Survival Analysis: A Self-Learning Text. > summary(cox4) Call: coxph(formula = surv.1724 Using 'stage' as a stratification factor reduces all chi-squared values and the proportional hazards assumption is now not violated.866 0. Note the omission of the 'stage' terms.920 0.1476 agegr50-59 -0. A possible solution is to do a stratified analysis on one of the categorical variables.The highest stage and the lowest socio-economic group contribute the most to the chi-squared statistic.0043 agegr60+ 1.0000 The coefficients of 'cox4' are quite similar to 'cox3'.04407 0.07366 2.0034 agegr40-49 0.0517 agegr40-49 -0.657 0.269 0.159 9.667 0.8743 sesPoor-middle -0.3720 sesHigh-middle 0.144 -2.179 0.1200 agegr50-59 0.ca ~ hospital+strata(stage)+ses+agegr) > cox.926 0. Hosmer Jr D.0966 GLOBAL NA 10.1078 0.00801 0.2532 1.898 0.761 0.165 2.133 -0.164 1.025 0.097 0.3376 sesPoor 0.coxph(surv.141 -2. 243 . Since our objective is to document the difference between types of hospital.4514 4.811 0.542 0.4200 sesPoor-middle 0.4049 0.600 0.785 0.1093 agegr60+ -0. Lemeshow S (1999).08521 2.0374 1. References Kleinbaum D.0042 sesHigh-middle -0.141 0.857 0.297 0.209 0.038 0.4703 1. Applied Survival Analysis: Regression Modeling of Time to Event Data.8300 sesPoor -0.565 0. the coefficients for other variables are not seriously required if the covariates are well adjusted for. say 'stage'. The global test gives a significant P value suggesting that the assumption is violated.288 0. > cox4 <.04857 0.ca ~ hospital + strata(stage) + ses + agegr) n= 1064 coef exp(coef) se(coef) z p hospitalPrivate -0.08324 2.zph(cox4) rho chisq p hospitalPrivate hospital 0. Stratified Cox regression ignores the coefficients of the stratification factor.4201 0.09747 3. Klein M (2005).797 0.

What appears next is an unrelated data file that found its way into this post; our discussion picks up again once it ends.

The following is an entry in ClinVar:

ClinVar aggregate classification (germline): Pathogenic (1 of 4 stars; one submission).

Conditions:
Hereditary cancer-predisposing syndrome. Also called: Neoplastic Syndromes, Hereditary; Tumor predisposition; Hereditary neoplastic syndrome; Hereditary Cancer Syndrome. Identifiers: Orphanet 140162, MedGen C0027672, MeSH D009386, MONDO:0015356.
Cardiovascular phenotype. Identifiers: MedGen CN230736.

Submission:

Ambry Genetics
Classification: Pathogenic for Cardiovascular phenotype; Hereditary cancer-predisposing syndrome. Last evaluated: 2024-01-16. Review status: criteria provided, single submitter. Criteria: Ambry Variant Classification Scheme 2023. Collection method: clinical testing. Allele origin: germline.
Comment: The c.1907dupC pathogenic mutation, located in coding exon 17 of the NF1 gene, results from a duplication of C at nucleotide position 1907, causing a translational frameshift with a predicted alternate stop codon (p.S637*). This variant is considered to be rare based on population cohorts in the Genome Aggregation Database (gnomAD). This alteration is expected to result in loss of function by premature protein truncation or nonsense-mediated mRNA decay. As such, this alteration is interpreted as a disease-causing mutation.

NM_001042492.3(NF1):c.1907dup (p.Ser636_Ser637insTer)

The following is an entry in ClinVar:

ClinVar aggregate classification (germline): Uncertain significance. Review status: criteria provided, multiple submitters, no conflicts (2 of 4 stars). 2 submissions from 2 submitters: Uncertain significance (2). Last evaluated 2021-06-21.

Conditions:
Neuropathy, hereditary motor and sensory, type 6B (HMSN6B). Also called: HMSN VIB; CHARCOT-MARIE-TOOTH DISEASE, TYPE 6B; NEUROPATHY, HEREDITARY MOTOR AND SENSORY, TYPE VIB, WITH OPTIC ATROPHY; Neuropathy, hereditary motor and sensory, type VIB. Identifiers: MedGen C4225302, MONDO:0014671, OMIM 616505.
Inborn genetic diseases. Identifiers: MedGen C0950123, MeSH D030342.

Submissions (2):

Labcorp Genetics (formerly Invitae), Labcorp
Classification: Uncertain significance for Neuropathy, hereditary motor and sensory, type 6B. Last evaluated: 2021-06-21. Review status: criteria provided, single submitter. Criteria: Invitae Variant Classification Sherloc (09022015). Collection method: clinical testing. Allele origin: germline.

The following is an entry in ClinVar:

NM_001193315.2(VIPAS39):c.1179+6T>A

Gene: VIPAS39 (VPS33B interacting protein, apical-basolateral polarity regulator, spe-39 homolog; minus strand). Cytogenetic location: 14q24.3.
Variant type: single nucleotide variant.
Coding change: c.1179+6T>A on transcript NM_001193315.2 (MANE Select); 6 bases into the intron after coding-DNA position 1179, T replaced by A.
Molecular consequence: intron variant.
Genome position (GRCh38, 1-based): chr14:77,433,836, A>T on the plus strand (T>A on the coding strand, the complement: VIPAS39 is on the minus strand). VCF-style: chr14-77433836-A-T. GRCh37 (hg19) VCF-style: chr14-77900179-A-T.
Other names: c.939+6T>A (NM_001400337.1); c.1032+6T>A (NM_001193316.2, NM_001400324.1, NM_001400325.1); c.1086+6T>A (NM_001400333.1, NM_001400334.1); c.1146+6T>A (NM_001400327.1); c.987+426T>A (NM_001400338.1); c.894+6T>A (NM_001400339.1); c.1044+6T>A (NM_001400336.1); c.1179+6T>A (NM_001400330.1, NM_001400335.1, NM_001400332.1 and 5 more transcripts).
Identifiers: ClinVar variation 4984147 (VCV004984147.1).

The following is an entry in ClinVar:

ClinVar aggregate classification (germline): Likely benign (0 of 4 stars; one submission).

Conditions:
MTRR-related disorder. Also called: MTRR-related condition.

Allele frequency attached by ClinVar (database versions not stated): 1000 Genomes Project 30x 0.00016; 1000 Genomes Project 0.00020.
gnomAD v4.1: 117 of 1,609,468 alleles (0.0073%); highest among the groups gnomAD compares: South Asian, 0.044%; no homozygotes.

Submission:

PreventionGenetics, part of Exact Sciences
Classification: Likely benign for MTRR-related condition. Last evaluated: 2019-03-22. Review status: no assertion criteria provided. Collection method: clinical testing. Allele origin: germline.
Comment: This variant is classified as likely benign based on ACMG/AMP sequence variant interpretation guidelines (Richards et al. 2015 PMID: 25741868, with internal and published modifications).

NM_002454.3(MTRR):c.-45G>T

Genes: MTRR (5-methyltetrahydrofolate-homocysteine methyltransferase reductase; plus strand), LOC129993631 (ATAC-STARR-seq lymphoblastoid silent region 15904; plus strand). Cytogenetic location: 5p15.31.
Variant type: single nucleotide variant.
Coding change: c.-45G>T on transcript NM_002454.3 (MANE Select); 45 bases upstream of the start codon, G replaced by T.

244 . Could the other 2 variables (socio-economic status and age) be used as a stratification factor? Problem 2.Exercises________________________________________________ Problem 1. Use the command plot(cox.zph) for 'cox3' and 'cox4' to check the change of hazard ratio of private hospital over time. Discuss the pattern of residuals.